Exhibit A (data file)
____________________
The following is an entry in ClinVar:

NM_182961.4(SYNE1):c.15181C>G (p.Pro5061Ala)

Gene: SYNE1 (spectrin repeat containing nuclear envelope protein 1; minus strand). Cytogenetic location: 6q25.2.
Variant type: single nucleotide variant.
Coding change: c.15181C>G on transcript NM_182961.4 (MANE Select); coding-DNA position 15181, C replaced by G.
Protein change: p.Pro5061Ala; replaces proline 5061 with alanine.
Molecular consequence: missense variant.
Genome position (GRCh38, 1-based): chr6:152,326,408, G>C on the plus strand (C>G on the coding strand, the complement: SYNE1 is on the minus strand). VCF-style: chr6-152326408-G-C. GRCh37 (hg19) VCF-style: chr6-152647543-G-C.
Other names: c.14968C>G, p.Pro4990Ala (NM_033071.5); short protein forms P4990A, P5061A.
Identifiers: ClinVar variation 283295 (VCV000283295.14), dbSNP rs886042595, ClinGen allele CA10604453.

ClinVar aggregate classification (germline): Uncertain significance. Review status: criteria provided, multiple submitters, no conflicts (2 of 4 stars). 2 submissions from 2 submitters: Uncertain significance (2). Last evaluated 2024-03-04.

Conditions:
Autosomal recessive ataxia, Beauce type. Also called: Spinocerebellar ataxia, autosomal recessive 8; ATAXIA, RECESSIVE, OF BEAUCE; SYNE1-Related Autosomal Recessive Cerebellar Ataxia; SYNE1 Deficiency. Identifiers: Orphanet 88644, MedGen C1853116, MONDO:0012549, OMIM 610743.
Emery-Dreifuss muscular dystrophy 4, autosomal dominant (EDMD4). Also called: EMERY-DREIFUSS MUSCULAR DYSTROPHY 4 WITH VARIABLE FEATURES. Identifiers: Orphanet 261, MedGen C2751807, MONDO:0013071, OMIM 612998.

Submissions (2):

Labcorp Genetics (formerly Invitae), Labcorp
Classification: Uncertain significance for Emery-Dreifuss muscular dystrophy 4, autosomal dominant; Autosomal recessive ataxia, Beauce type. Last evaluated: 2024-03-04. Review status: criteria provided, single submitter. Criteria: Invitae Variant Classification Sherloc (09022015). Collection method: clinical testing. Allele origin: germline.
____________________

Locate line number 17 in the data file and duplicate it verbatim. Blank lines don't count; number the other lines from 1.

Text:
Classification: Uncertain significance for Emery-Dreifuss muscular dystrophy 4, autosomal dominant; Autosomal recessive ataxia, Beauce type. Last evaluated: 2024-03-04. Review status: criteria provided, single submitter. Criteria: Invitae Variant Classification Sherloc (09022015). Collection method: clinical testing. Allele origin: germline.